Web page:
Staying Always Online in IRC using Riot - The Right Way™

Credits: Josh Riemer on Unsplash

IRC (Internet Relay Chat) online chat protocol has been in use since 1988 which makes it the veteran among all chat systems available today. It is a network of large chat rooms. Each room lets members talk to one another across the world. The most appreciated strengths of IRC’s is the decentralized and open architecture, making it easy for anyone to participate by running a network of their own. Also, the protocol being simple, it is easy to extend and run bots on IRC. Though IRC usage has been in decline since the 2000s, it is still widely used across many open-source communities.

But on the flip side, IRC’s usability is a major concern. Most of the IRC clients aren’t always intuitive to new users, and the major annoyance — IRC requires you to stay connected to the network always, else you miss messages.You may have noticed some groups of users who seem to always available in the channel, each time you connect. Do you think they are really sitting in front of their computers with their IRC clients all day?

Nope. There are many solutions to this, including running WeeChat (a terminal based IRC client) on a tmux session on a cloud VM, or a full-fledged bouncer like ZNC. Still, they are not intuitive enough. They need special, non-portable software to run and do not posess a good mobile interface. Really does not meet the needs of the 21st century.

Enter Riot!

Riot is a modern chat client for a newer decentralized chat protocol called the Matrix protocol. Matrix is a decentralized, secure messaging protocol using HTTP / JSON APIs, is capable of sending and receiving messages with full end-to-end encryption, supports WebRTC VoIP/video calling and offers integration capabilities. Matrix integrates with IRC servers and other communication protocols.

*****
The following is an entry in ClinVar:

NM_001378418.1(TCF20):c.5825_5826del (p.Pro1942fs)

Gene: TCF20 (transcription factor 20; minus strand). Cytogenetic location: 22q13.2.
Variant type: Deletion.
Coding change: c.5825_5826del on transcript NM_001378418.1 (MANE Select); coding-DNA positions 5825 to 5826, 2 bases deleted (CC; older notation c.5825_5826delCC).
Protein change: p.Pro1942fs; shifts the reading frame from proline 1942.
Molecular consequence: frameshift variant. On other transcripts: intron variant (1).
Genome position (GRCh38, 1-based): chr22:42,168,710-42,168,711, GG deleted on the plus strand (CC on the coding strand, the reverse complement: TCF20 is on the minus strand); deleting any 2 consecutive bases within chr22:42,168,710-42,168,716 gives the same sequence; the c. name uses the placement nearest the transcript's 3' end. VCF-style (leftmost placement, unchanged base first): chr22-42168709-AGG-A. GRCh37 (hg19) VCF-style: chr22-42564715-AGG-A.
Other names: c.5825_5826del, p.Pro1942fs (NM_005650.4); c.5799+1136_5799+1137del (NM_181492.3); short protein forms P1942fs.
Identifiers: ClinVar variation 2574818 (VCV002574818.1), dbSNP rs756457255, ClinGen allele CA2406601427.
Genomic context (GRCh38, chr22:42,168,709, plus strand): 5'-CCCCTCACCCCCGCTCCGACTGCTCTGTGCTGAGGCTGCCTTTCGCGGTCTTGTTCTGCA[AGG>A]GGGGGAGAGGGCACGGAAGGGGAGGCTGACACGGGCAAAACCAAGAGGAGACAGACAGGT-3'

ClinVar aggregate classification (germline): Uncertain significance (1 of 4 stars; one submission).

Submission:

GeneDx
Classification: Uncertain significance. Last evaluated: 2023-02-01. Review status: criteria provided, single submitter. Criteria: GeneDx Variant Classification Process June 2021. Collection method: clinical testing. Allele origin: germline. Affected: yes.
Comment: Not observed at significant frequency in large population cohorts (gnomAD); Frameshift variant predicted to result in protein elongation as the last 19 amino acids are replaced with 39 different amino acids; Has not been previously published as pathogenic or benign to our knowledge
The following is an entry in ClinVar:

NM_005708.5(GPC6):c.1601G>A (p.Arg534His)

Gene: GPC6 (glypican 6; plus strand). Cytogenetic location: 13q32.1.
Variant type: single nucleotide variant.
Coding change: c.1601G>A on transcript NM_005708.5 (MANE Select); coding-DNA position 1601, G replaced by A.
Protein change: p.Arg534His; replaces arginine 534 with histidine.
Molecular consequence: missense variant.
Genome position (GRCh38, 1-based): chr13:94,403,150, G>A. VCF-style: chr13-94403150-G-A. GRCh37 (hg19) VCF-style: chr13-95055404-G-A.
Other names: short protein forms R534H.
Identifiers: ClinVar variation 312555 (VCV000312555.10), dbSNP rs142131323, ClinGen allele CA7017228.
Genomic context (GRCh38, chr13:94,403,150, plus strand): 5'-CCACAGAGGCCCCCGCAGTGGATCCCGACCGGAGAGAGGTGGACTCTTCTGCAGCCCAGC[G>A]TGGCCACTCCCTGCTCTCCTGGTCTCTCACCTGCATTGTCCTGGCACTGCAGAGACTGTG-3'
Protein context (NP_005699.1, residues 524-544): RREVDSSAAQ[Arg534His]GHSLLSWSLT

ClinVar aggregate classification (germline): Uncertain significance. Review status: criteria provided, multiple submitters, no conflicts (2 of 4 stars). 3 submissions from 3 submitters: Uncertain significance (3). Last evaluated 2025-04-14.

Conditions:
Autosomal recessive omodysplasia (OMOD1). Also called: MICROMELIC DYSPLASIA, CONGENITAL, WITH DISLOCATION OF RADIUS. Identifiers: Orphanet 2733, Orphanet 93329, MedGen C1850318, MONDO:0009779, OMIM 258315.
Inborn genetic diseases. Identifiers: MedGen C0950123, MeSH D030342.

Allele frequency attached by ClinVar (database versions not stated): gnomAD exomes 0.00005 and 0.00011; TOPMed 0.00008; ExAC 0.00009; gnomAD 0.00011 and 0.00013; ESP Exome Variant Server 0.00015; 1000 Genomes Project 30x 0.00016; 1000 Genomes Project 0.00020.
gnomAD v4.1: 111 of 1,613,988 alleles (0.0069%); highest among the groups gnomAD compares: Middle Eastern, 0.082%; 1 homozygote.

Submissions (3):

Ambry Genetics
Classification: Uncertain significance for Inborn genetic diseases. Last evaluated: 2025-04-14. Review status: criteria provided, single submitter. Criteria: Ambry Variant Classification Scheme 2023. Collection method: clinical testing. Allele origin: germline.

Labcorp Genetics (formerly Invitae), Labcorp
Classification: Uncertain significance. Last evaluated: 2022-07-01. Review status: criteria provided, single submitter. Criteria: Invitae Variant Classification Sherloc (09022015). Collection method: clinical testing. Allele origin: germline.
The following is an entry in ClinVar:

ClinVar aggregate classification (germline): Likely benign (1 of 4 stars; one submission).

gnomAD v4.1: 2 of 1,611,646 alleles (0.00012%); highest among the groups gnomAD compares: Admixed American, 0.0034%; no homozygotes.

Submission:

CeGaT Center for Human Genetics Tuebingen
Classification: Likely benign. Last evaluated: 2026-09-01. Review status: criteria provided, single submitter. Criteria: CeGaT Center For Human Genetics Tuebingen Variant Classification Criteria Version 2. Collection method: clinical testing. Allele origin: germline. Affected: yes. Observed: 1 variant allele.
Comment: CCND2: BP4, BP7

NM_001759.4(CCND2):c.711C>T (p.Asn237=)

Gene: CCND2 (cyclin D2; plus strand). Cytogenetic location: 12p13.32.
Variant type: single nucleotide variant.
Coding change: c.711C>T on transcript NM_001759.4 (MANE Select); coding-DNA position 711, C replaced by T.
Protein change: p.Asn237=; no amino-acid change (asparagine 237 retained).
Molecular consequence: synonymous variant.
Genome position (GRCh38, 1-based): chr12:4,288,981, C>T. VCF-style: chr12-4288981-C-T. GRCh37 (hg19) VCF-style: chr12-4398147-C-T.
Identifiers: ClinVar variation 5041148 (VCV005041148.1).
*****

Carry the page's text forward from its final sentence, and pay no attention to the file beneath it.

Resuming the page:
Riot is a cross-platform web and desktop application that allows you to connect to a Matrix home-server (including the server at This effectively means that meaning you can use the Riot client as an IRC bouncer. Matrix by default has servers bridged with Freenode, Mozilla IRC, and more. This lets you use Riot as a persistent client that keeps you connected to IRC Seven when you’re not there.

Riot is available at a web-app as Desktop and mobile applications are also available.

IRC with Riot

Riot currently integrates with eight IRC networks: Freenode, Moznet, Snoonet, OFTC, GIMPNet, Foonetic, Rizon, and EsperNet. You can join any channel with the notation Alternatively, you can search and join a channel from the interface itself. Many IRC channels require registration, for which you need to register to first.

Riot.IM desktop app

Your IRC nick will be similar to your display name in Riot with an [m] appended to the end. However, after you connect to a channel, you can change your nick. You’ll need to initiate a new conversation with the IRC app service of the Matrix home server.

The following instructions are for Freenode, but it is relevant for other networks like GIMPNet or Mozilla IRC as well.

Start a new chat with To change your nick, send the following message to the bot:

!nick <IRC nick>

Authenticating with NickServ

If you want to use your registered IRC nick or are a member of invite-only channels, you will need to authenticate yourself to NickServ to be able to use your nick.

Direct message on Riot

Open a direct chat with And send the identify message

IDENTIFY <username> <password>

Remember that this password will be logged as plaintext in the chat history. If for some reason you are disconnected from the IRC network, you will need to re-auth again. However, you can store the password.

Start a new chat with and send the following message:

!storepass <username>:<password>

This will save your password with servers and will be automatically used on a reconnect.


Riot is the chat client for the 21st century. You can move across devices and still not miss any conversation. And not only IRC/Freenode, but it also allows integration to many other networks like Gitter.

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